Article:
excellent > Hebrew adj. > cold, cool, calm

Hastiness of spirit will win us the reputation of a fool.

Be not hasty in thy spirit to be angry: for anger resteth in the bosom of fools. (Ecclesiastes 7:9)

A fool’s wrath is presently known: but a prudent man covereth shame. (Proverbs 12:16)

He that is soon angry dealeth foolishly: and a man of wicked devices is hated. (Proverbs 14:17)

He that is slow to wrath is of great understanding: but he that is hasty of spirit exalteth folly. (Proverbs 14:29)

Seest thou a man that is hasty in his words? there is more hope of a fool than of him. (Proverbs 29:20)

Without a diligent seeking of God’s involvement in the affairs of our heart and a ready willingness to worship Him, we will presumptuously act; rashly judge; and foolishly speak. We will be hot headed, quick-tempered and easily provoked.

I said in my haste, All men are liars. (Psalm 116:11)

Then answered Zophar the Naamathite, and said,
Therefore do my thoughts cause me to answer, and for this I make haste. (Job 20:1,2)

Moving in the heat and haste of our own spirit aborts an opportunity to worship God and interferes with our being guided by His Spirit.

Wherefore, my beloved brethren, let every man be swift to hear, slow to speak, slow to wrath:
For the wrath of man worketh not the righteousness of God.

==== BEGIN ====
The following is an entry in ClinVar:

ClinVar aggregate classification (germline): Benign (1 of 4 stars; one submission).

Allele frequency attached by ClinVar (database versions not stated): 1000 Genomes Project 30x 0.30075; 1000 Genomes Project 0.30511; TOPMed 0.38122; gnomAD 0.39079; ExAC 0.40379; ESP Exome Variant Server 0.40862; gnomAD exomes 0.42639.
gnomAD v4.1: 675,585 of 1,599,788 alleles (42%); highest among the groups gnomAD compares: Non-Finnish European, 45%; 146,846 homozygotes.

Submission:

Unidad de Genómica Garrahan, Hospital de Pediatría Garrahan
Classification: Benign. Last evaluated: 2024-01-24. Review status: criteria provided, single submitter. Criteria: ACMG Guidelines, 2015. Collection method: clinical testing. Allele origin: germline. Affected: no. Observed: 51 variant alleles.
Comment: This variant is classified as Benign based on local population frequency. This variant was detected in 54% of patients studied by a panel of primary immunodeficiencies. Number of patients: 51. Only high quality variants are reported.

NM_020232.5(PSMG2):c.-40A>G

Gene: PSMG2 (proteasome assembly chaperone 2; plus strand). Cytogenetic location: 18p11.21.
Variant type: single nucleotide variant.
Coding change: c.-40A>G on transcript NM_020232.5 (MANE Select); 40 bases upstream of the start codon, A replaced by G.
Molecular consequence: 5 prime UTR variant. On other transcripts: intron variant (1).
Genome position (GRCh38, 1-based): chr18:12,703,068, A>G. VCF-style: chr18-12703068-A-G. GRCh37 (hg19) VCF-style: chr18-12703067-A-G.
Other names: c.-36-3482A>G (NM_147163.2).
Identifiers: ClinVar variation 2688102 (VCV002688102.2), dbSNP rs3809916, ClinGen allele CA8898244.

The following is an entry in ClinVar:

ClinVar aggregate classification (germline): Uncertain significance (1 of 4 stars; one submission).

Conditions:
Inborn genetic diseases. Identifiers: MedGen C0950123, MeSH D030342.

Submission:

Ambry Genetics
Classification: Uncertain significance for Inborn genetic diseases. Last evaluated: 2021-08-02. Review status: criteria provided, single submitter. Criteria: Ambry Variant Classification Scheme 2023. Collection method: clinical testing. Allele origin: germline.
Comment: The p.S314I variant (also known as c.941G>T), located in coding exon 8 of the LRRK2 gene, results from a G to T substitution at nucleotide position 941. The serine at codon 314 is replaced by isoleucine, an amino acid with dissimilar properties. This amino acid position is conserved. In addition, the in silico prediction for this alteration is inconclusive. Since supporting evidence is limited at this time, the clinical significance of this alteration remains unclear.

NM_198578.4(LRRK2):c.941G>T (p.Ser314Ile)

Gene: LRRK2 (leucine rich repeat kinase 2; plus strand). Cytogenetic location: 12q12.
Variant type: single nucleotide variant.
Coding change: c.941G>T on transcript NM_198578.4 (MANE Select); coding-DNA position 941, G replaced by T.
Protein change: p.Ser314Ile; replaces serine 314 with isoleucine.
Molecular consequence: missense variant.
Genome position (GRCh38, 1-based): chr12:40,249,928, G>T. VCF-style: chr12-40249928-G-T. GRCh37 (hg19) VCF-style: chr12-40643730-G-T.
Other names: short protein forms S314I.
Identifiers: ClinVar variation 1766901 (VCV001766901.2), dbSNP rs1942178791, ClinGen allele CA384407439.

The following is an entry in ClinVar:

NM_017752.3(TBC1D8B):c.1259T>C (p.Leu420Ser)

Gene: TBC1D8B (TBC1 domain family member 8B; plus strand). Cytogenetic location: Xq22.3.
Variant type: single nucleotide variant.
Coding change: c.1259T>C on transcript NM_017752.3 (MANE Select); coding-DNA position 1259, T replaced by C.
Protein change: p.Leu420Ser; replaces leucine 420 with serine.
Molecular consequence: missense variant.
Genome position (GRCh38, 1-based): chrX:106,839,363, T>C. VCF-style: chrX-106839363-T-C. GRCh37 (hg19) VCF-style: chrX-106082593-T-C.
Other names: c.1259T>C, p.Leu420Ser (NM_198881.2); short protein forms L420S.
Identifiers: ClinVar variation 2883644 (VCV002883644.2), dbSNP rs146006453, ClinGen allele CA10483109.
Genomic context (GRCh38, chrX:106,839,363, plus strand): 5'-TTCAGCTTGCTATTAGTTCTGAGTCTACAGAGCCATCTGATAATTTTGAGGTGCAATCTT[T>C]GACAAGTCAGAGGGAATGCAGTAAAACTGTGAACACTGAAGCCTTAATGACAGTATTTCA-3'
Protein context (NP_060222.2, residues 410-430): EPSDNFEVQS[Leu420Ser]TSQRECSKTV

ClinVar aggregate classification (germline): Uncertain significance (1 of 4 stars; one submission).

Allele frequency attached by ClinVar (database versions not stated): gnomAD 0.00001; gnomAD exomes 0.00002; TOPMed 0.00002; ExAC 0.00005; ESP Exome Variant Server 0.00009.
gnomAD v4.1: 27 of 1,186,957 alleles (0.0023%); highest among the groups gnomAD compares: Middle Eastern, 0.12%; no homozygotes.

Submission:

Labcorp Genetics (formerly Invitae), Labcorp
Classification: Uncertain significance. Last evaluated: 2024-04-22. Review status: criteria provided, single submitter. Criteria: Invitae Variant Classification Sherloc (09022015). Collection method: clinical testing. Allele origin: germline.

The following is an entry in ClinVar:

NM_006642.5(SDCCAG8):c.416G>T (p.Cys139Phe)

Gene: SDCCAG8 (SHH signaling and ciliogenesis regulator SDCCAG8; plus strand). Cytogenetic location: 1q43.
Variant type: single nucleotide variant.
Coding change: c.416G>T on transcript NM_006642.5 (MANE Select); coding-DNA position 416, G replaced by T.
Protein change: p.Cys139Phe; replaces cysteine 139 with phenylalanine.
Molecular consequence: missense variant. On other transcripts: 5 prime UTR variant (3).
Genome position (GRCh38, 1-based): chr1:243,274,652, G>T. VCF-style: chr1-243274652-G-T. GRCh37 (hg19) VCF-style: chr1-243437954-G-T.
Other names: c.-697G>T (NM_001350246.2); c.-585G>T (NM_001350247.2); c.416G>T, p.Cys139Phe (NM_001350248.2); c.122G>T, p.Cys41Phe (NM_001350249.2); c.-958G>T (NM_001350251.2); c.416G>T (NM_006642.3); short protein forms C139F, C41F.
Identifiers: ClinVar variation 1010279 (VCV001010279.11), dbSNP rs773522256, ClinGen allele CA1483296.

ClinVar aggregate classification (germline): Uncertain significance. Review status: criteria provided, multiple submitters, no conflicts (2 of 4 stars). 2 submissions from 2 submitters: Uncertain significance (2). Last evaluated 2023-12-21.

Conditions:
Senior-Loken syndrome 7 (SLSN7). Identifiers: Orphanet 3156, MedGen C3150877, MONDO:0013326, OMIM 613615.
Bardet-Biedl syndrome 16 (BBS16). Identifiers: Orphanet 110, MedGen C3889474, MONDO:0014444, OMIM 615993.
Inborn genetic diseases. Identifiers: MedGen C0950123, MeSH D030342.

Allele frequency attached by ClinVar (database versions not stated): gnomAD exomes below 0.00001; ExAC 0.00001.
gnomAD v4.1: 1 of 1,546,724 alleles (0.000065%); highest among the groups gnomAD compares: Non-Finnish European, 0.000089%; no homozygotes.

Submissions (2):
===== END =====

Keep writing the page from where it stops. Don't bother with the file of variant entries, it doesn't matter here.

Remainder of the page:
Wherefore lay apart all filthiness and superfluity of naughtiness, and receive with meekness the engrafted word, which is able to save your souls. (James 1:29-21)

While even strong cities like Lachish, could not stand in the evil day, God promised to His people a stronger “city” that they could flee to. “Perfect peace” belongs to a “righteous nation” that enters this “city” to worship God.

In that day shall this song be sung in the land of Judah; We have a strong city; salvation will God appoint for walls and bulwarks.
Open ye the gates, that the righteous nation which keepeth the truth may enter in.
Thou wilt keep him in perfect peace, whose mind is stayed on thee: because he trusteth in thee.

Trust ye in the LORD for ever: for in the LORD JEHOVAH is everlasting strength (Isaiah 26:1-4)

Michael Beck is a pastor in the Dallas, TX area and the main author on Signpost. Receive a daily devotional he publishes every morning via email.